The pyramid tries to solve this problem by making you focus more on unit tests and strictly prioritize the cases covered by E2E tests. For example, your most crucial user journeys or the places most vulnerable to defects. As Martin Fowler emphasizes, the two most essential points in Cohn's pyramid are as follows:
- Write tests with different granularity.
- The more high level you get, the fewer tests you should have.
Pyramid evolved! Adaptations of the test pyramids
For several years, discussions have revolved around the pyramid. The pyramid seems to oversimplify testing strategies, leaves out a lot of testing types, and no longer fits all the real-world projects. Therefore, it may be misleading. Has the pyramid fallen out of shape? Guillermo Rauch has an opinion about it:
Write tests. Not too many. Mostly integration.by Guillermo Rauch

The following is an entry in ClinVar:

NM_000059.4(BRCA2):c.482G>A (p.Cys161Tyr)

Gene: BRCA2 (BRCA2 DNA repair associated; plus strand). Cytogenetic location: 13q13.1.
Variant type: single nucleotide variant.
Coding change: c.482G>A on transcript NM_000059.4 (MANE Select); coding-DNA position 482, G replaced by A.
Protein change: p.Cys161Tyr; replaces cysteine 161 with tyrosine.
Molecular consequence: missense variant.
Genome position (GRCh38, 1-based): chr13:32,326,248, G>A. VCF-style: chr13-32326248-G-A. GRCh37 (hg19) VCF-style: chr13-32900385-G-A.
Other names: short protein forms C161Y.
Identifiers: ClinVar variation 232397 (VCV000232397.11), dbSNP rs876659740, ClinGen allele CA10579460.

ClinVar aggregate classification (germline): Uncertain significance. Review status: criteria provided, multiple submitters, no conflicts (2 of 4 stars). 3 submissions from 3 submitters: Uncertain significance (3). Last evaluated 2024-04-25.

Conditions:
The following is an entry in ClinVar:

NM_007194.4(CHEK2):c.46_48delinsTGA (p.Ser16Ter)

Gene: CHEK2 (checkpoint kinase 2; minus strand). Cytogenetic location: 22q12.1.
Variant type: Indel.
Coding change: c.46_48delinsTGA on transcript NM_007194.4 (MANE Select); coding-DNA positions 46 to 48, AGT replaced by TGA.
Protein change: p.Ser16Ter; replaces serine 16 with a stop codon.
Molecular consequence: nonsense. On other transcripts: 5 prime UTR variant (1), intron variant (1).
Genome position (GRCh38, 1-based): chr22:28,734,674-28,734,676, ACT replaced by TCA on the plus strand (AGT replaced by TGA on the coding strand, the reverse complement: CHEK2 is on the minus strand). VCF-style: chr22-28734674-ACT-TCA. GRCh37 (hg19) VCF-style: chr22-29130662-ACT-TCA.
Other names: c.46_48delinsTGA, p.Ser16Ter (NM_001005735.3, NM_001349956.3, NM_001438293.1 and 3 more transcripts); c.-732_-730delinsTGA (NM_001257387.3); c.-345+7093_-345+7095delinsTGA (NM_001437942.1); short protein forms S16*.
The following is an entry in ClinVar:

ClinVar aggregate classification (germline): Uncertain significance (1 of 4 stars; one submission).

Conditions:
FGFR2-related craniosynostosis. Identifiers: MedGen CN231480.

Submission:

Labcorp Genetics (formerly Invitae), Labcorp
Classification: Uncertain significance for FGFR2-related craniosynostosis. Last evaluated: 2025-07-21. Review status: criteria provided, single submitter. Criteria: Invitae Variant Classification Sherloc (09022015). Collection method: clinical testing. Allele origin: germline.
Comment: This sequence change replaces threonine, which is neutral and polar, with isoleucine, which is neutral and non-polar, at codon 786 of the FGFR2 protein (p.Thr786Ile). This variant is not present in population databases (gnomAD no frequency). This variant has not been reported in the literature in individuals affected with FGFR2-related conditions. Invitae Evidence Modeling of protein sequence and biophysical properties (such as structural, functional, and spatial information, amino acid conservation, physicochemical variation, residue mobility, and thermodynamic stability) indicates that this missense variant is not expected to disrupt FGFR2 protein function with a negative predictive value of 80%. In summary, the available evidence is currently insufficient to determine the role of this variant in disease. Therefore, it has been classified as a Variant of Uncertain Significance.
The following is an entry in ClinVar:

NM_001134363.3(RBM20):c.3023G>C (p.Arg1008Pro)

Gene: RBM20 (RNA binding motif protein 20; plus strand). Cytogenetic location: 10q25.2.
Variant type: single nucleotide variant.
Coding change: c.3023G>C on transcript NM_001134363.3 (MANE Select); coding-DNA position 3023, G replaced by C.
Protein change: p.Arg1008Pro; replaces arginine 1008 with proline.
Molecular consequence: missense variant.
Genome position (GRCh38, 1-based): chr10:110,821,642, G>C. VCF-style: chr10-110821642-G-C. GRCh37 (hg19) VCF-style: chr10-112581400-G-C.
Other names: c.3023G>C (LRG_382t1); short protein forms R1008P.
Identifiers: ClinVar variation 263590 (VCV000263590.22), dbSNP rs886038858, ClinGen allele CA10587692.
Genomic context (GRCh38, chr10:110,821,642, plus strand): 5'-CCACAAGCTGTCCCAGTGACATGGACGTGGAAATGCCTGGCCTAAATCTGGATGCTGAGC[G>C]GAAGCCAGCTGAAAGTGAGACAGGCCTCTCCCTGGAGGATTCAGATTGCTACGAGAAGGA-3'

It's one of the most commonly cited quotes on this subject, so let's break it down:
- "Write tests". Not only because it builds trust, but also because it saves time in maintenance.
- "Not too many". 100% coverage is not always good because then your testing isn't prioritized and there will be a lot of maintenance.
- "Mostly integration". Here again the emphasis is on integration tests: they have the most business value by giving you a daily high confidence level while maintaining a reasonable execution time.
This makes you think again about the testing pyramid and shift your focus to integration testing. Over the last few years, many adaptations have been proposed, so let's look at the most common ones.